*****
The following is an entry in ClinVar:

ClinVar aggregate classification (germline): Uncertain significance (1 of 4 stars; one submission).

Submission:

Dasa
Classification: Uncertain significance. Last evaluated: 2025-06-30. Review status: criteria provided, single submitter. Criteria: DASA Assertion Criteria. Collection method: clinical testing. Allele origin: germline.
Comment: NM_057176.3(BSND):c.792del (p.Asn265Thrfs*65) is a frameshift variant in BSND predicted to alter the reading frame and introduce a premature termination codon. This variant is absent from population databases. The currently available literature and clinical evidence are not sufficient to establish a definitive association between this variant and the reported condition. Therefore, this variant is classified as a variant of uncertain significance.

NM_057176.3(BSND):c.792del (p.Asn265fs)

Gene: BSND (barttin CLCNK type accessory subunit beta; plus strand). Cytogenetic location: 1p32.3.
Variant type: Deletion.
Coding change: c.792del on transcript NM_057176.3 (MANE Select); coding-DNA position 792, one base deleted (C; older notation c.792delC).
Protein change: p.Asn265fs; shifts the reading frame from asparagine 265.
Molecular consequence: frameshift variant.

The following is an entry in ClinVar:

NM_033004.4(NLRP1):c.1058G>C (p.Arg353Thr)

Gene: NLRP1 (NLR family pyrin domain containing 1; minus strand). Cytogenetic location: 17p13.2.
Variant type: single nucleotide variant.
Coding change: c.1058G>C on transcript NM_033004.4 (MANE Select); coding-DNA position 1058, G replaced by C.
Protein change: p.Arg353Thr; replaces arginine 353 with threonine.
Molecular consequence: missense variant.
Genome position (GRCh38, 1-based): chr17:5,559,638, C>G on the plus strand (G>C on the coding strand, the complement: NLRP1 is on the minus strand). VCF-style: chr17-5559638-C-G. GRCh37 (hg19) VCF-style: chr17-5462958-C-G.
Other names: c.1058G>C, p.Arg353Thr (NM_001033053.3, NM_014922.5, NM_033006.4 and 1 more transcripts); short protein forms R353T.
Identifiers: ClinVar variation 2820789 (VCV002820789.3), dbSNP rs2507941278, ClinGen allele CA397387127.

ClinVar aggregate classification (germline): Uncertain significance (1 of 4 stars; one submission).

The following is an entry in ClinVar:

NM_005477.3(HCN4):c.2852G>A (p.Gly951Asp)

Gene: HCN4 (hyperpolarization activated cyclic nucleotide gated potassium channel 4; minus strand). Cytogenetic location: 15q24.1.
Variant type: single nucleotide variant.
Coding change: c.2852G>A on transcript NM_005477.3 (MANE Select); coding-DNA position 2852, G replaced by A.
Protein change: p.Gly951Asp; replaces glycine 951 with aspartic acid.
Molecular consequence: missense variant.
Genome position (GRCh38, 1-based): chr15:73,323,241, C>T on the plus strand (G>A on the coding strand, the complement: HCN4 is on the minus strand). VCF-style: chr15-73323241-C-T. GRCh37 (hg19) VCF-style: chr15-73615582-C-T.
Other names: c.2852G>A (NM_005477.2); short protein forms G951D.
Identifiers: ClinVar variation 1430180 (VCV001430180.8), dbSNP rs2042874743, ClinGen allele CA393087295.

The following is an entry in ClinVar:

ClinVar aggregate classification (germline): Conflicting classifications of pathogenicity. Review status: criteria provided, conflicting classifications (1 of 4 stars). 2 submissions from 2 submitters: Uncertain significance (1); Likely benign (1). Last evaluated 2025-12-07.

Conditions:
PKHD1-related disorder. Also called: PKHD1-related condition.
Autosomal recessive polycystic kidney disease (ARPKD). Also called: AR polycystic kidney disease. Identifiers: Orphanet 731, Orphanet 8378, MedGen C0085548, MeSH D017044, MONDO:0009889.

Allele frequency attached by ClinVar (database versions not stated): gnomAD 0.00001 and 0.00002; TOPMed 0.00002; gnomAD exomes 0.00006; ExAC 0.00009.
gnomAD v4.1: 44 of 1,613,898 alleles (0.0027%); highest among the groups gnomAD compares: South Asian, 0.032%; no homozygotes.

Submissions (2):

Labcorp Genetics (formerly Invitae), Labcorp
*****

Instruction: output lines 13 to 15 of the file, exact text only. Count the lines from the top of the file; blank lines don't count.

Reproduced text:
The following is an entry in ClinVar:

NM_033004.4(NLRP1):c.1058G>C (p.Arg353Thr)

Gene: NLRP1 (NLR family pyrin domain containing 1; minus strand). Cytogenetic location: 17p13.2.